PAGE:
After being organized, the medical records should be reviewed related to the particular case or filed complaint. A Legal Nurse Consultant’s involvement in this phase is crucial in determining what information, among the millions of data points in a medical record, is relevant to the case. This analysis should focus on any known case issues and other areas of concern appreciated by the nurse reviewer. Any required timelines or chronologies are completed concurrently with the records review. For further detailed information on specialty timelines, read Alicia Davis’ article in the American Association of Legal Nurse Consultants Journal of Legal Nurse Consulting.
Although the reports should be thorough, many aspects of the medical record are immaterial and therefore, may not be included. Upon finishing the review, the timeline should be further edited for relevancy. Only information pertinent to the claim should be noted in the reports.
Identify Medical Experts and Assist Legal Counsel in Retaining Qualified Experts
As a legal case proceeds, it may be necessary to identify what type of expert opinion will bolster the case. A Legal Nurse Consultant can help determine the specialty of expert needed and find the most qualified and experienced testifying expert to opine on the case.
Requirements for experts vary from state to state. Some states require an expert to be a licensed practitioner in that state, practicing in the area of opinion at the time of the alleged breach in the standard of care. The Legal Nurse Consultant must familiarize themselves with the requirements in each applicable state when searching for a qualified testifying expert. In some states, the Legal Nurse Consultant performing the initial records review can testify as a “fact witness” based on their knowledge of the records. Nurses may also testify regarding costs and billing. Additionally, Certified Life Care Planner nurses can develop life care plans and testify to damages. For more information, see the Med Law Advisory has blog article on Identifying Medical Malpractice Expert Witnesses.
Re-evaluate Medical Record Requests
Legal Nurse Consultants often receive partially fulfilled medical records requests. During the review process, the nurse consultant will note all missing records, illegible records, and records that are suspicious. The expertise of a nurse reviewer allows for quick identification of these issues. Full reviews may require secondary records requests.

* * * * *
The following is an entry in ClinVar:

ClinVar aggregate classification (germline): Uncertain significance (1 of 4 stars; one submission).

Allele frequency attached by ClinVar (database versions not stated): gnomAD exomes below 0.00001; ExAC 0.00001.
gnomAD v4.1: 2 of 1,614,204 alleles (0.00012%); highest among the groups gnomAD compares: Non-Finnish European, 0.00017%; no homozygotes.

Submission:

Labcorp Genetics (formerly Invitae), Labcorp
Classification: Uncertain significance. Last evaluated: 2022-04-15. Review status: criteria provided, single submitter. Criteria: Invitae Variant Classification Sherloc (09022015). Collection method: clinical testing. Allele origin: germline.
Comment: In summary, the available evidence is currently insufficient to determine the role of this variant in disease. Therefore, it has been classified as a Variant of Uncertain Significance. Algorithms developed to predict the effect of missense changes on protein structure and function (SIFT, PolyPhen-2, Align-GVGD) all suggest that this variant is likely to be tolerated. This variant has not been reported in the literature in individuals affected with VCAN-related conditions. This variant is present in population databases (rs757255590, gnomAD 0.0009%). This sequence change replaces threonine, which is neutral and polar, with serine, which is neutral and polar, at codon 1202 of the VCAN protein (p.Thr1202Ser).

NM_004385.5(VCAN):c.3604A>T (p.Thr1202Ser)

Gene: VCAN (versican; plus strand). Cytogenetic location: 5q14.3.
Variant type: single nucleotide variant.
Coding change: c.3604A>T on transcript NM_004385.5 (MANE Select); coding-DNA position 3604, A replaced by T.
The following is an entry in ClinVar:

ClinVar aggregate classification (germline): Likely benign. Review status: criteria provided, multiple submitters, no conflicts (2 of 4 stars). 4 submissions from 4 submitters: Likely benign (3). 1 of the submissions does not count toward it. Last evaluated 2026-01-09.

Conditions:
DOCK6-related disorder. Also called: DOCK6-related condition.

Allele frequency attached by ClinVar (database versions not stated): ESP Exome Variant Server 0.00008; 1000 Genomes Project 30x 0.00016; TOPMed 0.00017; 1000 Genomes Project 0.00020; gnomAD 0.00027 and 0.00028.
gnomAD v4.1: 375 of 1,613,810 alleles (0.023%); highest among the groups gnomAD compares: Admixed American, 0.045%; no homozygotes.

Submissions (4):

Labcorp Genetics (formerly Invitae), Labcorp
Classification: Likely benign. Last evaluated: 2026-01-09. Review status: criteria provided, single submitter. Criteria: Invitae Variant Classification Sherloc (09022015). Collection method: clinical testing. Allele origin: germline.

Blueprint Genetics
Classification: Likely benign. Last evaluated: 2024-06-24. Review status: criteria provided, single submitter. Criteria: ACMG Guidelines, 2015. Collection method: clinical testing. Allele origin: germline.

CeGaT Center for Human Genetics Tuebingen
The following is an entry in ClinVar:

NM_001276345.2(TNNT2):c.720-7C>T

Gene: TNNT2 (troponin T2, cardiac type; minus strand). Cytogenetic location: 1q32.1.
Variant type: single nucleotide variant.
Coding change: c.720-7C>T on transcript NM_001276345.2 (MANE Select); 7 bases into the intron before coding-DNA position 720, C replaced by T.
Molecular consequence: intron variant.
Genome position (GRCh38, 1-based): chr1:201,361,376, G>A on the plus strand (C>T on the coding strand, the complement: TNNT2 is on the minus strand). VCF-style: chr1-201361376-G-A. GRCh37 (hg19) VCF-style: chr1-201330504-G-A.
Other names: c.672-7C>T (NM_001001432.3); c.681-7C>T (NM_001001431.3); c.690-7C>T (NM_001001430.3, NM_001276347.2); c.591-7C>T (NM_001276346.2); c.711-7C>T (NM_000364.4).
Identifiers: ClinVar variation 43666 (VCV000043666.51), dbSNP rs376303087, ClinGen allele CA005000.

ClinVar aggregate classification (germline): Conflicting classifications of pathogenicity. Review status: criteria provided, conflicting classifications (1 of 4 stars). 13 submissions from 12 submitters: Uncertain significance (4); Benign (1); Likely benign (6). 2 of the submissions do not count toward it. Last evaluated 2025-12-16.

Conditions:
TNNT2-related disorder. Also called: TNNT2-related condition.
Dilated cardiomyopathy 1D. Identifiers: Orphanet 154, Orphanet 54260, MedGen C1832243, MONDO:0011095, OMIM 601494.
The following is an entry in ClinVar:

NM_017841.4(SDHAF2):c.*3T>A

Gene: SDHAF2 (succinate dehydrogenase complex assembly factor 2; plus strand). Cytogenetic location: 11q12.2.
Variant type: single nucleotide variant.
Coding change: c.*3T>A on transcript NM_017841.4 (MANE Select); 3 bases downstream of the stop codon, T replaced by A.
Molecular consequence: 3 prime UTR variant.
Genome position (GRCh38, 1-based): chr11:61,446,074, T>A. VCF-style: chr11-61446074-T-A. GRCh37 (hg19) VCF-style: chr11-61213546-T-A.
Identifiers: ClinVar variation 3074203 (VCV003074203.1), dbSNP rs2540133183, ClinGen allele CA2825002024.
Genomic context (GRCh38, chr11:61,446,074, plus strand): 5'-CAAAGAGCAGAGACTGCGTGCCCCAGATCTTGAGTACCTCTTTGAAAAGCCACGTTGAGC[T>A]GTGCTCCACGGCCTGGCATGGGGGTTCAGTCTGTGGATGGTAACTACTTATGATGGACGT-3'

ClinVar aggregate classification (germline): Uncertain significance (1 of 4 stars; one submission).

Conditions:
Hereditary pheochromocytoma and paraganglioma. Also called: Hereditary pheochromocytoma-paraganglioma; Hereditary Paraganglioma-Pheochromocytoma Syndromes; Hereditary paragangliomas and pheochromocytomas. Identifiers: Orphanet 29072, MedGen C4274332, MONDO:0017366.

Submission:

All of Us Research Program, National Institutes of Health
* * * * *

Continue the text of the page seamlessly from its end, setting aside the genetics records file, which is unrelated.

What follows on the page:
How Med Law Advisory Partners Can Help
Obtaining and analyzing medical records for litigation purposes can be a complex process. Legal and risk management teams don’t always have the time, resources, and expertise to review clinical information and determine the merits of a medical case. With extensive knowledge of the health care industry and claims management expertise, Med Law Advisory Partners’ Legal Nurse Consultants help our clients review medical records to identify the issues that truly matter and guide strategy towards a favorable outcome.
Founded by Alicia Davis, RN, LNCC, Med Law Advisory Partners (and former ALN Consulting) provides resources and expertise in the areas of safe opioid prescribing, medical malpractice, and post-acute care litigation, including COVID-19 claims. Alicia and her team have worked with government entities, healthcare systems, insurers, and senior-living operators for nearly 20 years, helping mitigate risk and manage medical-legal and healthcare fraud claims.
Originally published July 6, 2017. Last reviewed Feb. 28, 2021.